Monday, December 31, 2007

Qualms On Foreign Trade

"7.5. The idea that the opening of foreign trade bears a close resemblance to technical progress, in that in both cases additional processes of production are made available to the economy, is clearly expressed in Ricardo's Principles in the chapter 'On Foreign Trade'... Ricardo in fact compares the extension of trade to improvements in machinery, and, taking the real wage rate as given, investigates whether trade or improved machinery will have an impact on the general rate of profit. He concludes that if 'by the extension of foreign trade, or by improvements in machinery, the food and necessaries of the labourer can be brought to market at a reduced price, profits will rise,' whereas 'if the commodities obtained at a cheaper rate... be exclusively the commodities consumed by the rich, no alteration will take place in the rate of profits'...

7.6. In recent years the pure theory of trade has been reformulated, using a 'classical' approach to the theory of value and distribution and paying special attention to the fact that capital consists of produced means of production. A start was made by Parrinello (1970), followed by several contributions by Steedman, Metcalfe and Steedman, and Mainwaring... It was shown that several of the traditional trade theorems, derived within the Heckscher-Ohlin-Samuelson model, do not carry over to a framework with a positive rate of profit (interest) and produced inputs (capital goods). (As is well known, the Heckscher-Ohlin-Samuelson model of international trade assumes two countries producing the same two commodities by means of the same constant returns to scale technology, using the same two primary inputs, each of which is taken to be homogeneous across countries.) With a positive rate of interest that is uniform across countries some, though not all, of the standard theorems are undermined (including the 'factor price equalization theorem'), while with different rates of interest in different countries all standard theorems except the Rybczynski theorem turn out to be untenable. The 'gains' from trade for the single small open economy need not be positive. When in the Heckscher-Ohlin-Samuelson theory one of the two primary factors (land) is replaced by a factor called 'capital', the 'quantity' of which is represented in terms of a given total value of capital, then the theory is deprived of its logical coherence..." -- Heinz D. Kurz and Neri Salvadori, Theory of Production: A Long-Period Analysis, Cambridge University Press, 1995.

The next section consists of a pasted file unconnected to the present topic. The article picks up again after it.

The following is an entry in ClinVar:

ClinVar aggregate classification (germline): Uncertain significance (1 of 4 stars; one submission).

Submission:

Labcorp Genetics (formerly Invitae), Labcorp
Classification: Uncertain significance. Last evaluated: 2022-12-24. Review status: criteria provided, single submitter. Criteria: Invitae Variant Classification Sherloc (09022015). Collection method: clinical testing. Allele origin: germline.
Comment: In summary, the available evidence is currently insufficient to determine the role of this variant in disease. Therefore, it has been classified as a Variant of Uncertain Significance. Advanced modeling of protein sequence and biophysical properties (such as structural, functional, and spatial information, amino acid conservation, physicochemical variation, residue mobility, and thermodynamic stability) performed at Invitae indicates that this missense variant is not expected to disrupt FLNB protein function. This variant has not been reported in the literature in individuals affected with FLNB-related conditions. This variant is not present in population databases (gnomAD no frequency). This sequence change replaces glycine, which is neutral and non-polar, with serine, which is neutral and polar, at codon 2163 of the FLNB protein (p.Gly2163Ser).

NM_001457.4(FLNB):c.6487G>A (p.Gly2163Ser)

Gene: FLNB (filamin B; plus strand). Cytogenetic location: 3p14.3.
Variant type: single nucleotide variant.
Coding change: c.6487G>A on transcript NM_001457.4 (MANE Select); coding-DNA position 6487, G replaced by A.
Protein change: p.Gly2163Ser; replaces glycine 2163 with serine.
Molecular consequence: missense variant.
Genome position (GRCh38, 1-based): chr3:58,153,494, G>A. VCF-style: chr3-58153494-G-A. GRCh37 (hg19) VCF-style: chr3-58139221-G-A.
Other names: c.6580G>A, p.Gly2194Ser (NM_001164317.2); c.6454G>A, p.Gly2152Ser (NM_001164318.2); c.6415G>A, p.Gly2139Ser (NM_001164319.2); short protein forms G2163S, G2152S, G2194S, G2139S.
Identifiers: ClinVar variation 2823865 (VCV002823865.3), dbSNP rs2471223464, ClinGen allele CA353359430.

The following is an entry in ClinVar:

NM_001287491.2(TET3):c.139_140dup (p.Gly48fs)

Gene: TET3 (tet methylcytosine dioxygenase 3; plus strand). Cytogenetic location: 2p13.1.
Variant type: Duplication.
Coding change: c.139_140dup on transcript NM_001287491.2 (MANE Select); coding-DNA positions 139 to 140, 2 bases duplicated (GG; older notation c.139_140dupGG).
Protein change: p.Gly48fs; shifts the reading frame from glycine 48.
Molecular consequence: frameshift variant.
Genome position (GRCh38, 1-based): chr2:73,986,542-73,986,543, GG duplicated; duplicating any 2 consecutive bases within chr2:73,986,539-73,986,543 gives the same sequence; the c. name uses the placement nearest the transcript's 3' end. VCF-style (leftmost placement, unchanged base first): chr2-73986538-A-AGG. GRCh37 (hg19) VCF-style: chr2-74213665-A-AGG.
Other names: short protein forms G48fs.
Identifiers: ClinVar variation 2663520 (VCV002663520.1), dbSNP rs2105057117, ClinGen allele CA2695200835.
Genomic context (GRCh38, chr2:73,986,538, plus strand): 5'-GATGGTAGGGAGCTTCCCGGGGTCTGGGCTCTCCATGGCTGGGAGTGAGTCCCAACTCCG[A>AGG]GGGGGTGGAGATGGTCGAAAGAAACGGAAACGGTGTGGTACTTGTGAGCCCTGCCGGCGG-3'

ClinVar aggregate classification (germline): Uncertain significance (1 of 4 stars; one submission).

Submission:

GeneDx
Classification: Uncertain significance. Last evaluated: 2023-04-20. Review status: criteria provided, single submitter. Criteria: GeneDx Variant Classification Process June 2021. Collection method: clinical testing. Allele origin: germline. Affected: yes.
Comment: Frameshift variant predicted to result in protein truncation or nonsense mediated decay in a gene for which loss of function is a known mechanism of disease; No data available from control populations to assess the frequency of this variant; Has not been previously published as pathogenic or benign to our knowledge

P.S. Some mainstream economists have recently expressed doubts about the empirical ability of the theory of comparative advantage and its use as a basis for policy. One can add Paul Krugman to the doubters.

1 comment:

Blogus Pokus said...

Now this seems like an interesting piece of literature!

Thanks again.